Target Apologizes for Glitch in Online Gift Registries
Minneapolis-based Target Corporation recently assumed full control over its online operations with the launch of a new Web site after having previously outsourced much of its online service to Amazon.com.
But it appears as though even high-profile Web site launches can involve glitches-and the company is now apologizing to some users of its gift registries after they experienced technical issues during the Web site transition.
Following the launch of Target's redesigned Web site, some customers who had created gift registry accounts on the old site were unable to manage their registries by adding or subtracting items or by updating personal information on the new site.
Target earlier this week sent an apologetic e-mail to some of those gift registry users, stating that the company is “sorry for any inconvenience this may have caused during what is a very special and busy time in your life.”
In its e-mail, the company acknowledged that the launch of the new site “caused some unexpected issues, including the ability to access and manage your registry. We're working hard to correct these issues, and we're committed to delivering the quality experience you expect from Target.”
Target said that although users may have encountered problems when attempting to manage their gift registries, the registries remained accessible to those wishing to purchase gifts. “The next time you sign in to your registry, you will be able to view, update, and take full advantage of the improved experience,” the company wrote.
Target's e-mail included a promotional code through which users can receive a 20 percent discount on their next online order from Target. Company spokeswoman Morgan O'Murray told Twin Cities Business on Wednesday that “only a small portion of our registry guests” encountered problems with their registries.
Some registry users took to social media sites to vent their frustrations, and several users contacted Target on Facebook to ask how to receive the promotional code for a 20 percent discount. Target encouraged those users to contact its guest relations department so the company can review the registry and respond appropriately.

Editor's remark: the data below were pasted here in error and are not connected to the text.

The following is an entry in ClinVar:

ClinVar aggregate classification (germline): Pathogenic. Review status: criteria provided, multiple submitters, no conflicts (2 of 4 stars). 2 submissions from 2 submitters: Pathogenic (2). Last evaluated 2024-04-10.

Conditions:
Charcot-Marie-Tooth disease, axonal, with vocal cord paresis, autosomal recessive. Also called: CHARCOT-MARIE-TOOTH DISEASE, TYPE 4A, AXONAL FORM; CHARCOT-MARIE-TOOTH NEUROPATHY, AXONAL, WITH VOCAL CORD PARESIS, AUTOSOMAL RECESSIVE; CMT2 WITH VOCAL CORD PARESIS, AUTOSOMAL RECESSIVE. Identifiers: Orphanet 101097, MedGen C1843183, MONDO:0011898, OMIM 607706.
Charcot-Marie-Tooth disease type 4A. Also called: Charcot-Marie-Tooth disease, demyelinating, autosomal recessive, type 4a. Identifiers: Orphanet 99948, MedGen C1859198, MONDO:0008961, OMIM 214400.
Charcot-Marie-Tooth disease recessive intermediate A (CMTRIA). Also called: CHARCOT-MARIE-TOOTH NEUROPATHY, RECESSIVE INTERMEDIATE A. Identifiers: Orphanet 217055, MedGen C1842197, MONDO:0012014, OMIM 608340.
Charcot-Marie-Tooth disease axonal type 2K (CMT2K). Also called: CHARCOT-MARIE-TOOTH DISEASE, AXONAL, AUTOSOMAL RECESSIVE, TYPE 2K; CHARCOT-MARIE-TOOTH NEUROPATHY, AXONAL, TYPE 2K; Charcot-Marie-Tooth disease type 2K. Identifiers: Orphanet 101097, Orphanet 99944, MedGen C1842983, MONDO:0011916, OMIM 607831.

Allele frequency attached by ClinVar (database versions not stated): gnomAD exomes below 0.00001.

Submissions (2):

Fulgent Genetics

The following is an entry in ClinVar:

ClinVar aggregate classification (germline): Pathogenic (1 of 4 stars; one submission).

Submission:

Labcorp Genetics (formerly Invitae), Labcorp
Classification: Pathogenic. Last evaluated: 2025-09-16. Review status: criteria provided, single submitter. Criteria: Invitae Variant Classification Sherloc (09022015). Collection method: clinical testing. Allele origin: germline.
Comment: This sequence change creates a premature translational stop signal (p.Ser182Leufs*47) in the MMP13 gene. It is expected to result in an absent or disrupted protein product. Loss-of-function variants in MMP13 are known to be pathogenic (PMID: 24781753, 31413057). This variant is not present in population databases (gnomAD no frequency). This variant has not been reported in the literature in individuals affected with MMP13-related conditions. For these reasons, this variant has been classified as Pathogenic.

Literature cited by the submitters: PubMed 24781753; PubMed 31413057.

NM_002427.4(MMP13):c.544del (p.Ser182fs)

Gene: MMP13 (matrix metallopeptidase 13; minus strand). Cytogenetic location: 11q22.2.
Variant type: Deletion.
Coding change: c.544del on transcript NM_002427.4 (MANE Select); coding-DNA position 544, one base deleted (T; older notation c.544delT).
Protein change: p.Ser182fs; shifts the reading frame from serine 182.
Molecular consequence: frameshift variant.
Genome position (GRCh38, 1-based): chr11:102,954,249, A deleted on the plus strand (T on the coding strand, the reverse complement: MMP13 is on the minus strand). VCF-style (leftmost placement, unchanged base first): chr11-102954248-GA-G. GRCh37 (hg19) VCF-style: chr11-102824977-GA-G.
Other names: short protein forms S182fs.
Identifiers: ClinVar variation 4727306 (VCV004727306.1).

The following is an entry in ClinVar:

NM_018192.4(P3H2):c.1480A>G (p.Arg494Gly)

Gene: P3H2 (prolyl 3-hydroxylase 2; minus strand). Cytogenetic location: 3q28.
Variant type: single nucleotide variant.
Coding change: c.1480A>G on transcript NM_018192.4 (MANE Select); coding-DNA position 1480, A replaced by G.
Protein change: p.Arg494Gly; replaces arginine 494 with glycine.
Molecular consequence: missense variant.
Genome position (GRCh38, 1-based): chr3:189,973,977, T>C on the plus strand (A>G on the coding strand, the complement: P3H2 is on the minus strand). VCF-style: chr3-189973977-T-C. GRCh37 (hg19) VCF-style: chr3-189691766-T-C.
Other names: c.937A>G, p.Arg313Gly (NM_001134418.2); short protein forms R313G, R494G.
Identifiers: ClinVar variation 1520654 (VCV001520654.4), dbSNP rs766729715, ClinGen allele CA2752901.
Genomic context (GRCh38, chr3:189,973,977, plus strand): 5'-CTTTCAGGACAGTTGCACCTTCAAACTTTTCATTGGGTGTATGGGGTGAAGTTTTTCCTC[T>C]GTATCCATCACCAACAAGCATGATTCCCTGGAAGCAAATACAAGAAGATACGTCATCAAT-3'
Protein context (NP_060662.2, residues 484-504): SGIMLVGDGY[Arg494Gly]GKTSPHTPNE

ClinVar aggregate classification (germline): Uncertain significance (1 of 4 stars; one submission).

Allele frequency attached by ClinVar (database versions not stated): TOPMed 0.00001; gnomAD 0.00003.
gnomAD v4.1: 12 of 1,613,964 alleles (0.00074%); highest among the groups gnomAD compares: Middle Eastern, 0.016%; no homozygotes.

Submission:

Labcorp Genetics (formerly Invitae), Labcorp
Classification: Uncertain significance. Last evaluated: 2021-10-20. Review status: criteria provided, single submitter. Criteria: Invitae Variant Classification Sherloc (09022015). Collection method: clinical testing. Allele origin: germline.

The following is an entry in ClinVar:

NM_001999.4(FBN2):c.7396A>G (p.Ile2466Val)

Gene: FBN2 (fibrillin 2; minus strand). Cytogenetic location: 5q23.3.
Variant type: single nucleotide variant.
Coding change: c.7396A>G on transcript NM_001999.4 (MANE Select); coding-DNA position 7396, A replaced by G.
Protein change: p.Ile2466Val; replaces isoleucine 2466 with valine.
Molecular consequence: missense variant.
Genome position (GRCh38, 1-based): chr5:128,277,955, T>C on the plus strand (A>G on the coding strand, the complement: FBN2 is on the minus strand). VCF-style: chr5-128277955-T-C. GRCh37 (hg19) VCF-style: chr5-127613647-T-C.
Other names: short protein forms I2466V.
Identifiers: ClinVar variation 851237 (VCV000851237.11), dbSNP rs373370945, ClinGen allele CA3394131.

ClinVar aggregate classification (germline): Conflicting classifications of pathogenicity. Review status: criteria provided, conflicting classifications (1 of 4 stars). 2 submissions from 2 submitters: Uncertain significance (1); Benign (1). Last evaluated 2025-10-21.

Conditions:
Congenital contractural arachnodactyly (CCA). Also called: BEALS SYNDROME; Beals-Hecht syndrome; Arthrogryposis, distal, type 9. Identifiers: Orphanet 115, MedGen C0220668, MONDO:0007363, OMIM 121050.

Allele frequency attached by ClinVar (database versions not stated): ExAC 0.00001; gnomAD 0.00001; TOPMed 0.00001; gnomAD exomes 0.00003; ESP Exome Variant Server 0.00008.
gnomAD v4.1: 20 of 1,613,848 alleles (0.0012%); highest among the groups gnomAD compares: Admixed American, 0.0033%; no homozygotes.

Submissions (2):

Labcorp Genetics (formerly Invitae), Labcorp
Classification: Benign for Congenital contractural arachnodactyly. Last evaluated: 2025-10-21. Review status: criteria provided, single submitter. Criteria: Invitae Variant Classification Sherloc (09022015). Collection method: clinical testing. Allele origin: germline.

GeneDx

The Web site transition appears to have hit some other bumps, too. When attempting to reach the “company information” portion of Target.com on Wednesday morning, the site displayed the following message: “We're hard at work making the site better. Sorry for the inconvenience. We'll be back up and running shortly.” It appeared to be functioning properly several minutes later.
“We are continually updating and doing back-end updates on the site as part of the launch process to continue to optimize the site,” O'Murray wrote in an e-mailed statement to Twin Cities Business.
New features on Target's Web site include product recommendations, social network integration, buying guides, and expert advice for shoppers, the company said at the time of the site launch. It also features improved search and navigation, clear product information, improved security, fast guest service, and a more streamlined shopping cart and checkout, the company said.
Target serves customers at 1,755 stores in 49 states nationwide and on its Web site. It is Minnesota's second-largest public company based on revenue, which totaled $67.4 billion in its most recently completed fiscal year.